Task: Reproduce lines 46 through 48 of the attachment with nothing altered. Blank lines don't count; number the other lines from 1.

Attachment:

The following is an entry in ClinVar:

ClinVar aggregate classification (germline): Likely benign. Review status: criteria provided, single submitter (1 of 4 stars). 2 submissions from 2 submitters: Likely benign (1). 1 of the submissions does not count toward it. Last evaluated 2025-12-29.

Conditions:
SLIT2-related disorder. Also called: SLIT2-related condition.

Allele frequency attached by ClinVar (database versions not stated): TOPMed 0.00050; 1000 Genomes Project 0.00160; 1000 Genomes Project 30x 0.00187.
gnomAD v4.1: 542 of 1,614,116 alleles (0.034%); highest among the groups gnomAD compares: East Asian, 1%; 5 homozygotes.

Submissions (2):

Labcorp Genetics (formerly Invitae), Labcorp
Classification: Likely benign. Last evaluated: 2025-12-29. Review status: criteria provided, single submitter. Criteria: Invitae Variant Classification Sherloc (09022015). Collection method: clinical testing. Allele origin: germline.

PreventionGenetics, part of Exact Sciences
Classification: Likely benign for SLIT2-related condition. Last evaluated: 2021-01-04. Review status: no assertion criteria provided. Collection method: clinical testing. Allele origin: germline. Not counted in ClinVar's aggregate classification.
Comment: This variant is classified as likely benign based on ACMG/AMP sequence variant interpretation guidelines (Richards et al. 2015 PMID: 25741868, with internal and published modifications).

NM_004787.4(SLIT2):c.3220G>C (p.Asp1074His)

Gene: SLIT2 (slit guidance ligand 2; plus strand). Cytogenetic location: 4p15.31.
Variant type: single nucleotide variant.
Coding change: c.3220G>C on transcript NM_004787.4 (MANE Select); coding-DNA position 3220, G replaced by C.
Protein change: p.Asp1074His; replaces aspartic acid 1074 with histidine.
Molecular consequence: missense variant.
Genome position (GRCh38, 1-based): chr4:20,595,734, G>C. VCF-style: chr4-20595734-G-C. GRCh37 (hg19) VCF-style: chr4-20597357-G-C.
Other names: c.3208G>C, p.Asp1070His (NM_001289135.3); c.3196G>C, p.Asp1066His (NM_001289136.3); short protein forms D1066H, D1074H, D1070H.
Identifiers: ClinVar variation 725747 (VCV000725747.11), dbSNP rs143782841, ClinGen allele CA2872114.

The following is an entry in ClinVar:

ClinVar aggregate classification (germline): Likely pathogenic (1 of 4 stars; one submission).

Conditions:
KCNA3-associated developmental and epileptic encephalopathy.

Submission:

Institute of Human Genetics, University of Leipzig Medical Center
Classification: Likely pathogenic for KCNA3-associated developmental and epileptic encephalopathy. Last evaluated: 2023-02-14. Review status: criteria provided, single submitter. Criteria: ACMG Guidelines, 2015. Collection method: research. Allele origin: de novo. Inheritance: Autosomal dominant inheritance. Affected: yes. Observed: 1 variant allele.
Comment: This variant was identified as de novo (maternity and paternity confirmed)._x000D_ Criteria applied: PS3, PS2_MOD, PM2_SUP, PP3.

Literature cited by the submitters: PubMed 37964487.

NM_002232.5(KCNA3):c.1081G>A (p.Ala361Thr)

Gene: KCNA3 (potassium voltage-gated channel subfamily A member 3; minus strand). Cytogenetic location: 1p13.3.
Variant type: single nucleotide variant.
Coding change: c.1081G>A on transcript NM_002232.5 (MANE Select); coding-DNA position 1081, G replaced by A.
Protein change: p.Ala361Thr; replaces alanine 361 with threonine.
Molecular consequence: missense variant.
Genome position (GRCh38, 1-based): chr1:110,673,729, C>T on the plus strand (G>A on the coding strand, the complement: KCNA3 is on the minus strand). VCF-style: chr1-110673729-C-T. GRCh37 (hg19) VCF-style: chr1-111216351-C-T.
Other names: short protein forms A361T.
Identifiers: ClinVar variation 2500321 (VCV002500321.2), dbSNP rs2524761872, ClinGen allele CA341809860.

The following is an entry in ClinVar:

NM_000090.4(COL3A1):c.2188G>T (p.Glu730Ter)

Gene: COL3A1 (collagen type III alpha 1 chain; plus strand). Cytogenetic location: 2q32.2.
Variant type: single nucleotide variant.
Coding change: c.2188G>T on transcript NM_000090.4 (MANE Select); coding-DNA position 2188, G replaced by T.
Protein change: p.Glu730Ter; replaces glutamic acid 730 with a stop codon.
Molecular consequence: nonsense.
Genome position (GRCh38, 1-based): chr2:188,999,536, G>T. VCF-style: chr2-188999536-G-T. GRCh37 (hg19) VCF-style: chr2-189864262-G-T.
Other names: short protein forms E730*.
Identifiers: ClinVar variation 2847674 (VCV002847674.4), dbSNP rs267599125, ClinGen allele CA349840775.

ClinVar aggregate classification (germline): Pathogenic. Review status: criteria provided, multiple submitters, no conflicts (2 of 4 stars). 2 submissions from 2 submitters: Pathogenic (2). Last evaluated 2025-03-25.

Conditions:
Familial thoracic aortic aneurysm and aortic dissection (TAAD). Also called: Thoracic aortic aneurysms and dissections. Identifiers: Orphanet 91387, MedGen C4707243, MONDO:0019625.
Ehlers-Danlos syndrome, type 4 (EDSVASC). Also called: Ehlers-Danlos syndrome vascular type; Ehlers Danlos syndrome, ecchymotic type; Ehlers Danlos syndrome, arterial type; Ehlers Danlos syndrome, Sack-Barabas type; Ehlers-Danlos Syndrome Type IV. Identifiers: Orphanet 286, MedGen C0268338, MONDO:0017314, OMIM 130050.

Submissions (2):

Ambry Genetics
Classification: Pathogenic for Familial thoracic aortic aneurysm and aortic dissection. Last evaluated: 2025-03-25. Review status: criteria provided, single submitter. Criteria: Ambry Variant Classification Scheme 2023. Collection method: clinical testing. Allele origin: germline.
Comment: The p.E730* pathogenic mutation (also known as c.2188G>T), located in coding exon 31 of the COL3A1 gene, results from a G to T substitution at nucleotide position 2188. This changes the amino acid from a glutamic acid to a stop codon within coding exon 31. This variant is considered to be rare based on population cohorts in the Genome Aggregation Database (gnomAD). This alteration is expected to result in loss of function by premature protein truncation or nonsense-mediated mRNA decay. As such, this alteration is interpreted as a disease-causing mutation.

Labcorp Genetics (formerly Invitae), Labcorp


Molecular consequence: nonsense.
Genome position (GRCh38, 1-based): chr2:188,999,536, G>T. VCF-style: chr2-188999536-G-T. GRCh37 (hg19) VCF-style: chr2-189864262-G-T.
Other names: short protein forms E730*.